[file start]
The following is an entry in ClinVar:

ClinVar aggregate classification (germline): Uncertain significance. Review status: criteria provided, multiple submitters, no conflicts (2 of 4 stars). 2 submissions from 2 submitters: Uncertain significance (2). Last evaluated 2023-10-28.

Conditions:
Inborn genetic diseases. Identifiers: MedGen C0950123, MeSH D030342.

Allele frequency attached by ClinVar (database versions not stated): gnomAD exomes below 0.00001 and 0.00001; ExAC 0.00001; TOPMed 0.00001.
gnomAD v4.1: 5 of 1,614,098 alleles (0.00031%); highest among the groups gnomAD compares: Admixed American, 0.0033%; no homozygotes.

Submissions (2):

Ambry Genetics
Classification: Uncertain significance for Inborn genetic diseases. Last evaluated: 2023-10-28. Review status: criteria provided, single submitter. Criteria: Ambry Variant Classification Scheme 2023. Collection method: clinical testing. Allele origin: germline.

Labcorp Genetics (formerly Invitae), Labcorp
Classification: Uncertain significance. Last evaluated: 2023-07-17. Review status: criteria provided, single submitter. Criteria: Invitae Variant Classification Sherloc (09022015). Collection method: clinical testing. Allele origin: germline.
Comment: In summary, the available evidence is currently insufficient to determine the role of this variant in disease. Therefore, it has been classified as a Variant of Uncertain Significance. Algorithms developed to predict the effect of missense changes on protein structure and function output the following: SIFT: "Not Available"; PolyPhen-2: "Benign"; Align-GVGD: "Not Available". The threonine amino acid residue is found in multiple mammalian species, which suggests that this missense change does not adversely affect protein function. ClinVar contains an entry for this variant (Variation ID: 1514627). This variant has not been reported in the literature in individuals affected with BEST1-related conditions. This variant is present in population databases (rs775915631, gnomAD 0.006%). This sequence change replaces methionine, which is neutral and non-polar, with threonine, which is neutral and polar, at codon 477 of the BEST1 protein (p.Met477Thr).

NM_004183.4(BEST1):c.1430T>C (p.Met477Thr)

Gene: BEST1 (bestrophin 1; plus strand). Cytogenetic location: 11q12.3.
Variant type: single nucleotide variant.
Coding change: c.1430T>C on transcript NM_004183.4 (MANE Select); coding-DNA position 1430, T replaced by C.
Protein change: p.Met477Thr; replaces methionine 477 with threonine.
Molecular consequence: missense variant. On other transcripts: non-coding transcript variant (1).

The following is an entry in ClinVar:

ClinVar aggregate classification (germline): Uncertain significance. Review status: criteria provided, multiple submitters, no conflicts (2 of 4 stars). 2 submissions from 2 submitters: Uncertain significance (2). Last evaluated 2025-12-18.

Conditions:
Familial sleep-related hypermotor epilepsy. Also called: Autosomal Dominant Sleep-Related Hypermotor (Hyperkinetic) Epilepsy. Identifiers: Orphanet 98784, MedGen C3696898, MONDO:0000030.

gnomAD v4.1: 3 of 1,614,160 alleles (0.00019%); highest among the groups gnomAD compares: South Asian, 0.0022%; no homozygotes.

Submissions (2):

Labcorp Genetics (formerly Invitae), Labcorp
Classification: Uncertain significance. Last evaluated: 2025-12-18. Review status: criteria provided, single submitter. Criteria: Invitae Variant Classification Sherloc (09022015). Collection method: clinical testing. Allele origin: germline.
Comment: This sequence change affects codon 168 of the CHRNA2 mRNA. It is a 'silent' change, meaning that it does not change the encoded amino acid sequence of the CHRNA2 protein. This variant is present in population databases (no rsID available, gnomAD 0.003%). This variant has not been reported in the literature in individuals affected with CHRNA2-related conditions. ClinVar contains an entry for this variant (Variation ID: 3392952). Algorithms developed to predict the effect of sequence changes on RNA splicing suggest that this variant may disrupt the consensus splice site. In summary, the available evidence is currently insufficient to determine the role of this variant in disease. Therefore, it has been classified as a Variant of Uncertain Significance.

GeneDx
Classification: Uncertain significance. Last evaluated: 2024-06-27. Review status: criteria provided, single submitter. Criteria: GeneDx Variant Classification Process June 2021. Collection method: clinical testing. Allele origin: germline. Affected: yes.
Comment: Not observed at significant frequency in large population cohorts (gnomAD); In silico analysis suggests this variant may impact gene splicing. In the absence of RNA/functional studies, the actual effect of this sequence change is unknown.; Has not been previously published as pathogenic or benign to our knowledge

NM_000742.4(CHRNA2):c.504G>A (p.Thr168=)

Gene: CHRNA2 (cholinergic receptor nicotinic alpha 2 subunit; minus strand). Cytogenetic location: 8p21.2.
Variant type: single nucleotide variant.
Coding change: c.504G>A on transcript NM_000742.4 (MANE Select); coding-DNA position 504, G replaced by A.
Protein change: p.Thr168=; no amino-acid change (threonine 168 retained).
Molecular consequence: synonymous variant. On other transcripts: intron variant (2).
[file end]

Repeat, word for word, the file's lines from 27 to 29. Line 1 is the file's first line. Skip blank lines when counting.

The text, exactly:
Comment: This sequence change affects codon 168 of the CHRNA2 mRNA. It is a 'silent' change, meaning that it does not change the encoded amino acid sequence of the CHRNA2 protein. This variant is present in population databases (no rsID available, gnomAD 0.003%). This variant has not been reported in the literature in individuals affected with CHRNA2-related conditions. ClinVar contains an entry for this variant (Variation ID: 3392952). Algorithms developed to predict the effect of sequence changes on RNA splicing suggest that this variant may disrupt the consensus splice site. In summary, the available evidence is currently insufficient to determine the role of this variant in disease. Therefore, it has been classified as a Variant of Uncertain Significance.

GeneDx
Classification: Uncertain significance. Last evaluated: 2024-06-27. Review status: criteria provided, single submitter. Criteria: GeneDx Variant Classification Process June 2021. Collection method: clinical testing. Allele origin: germline. Affected: yes.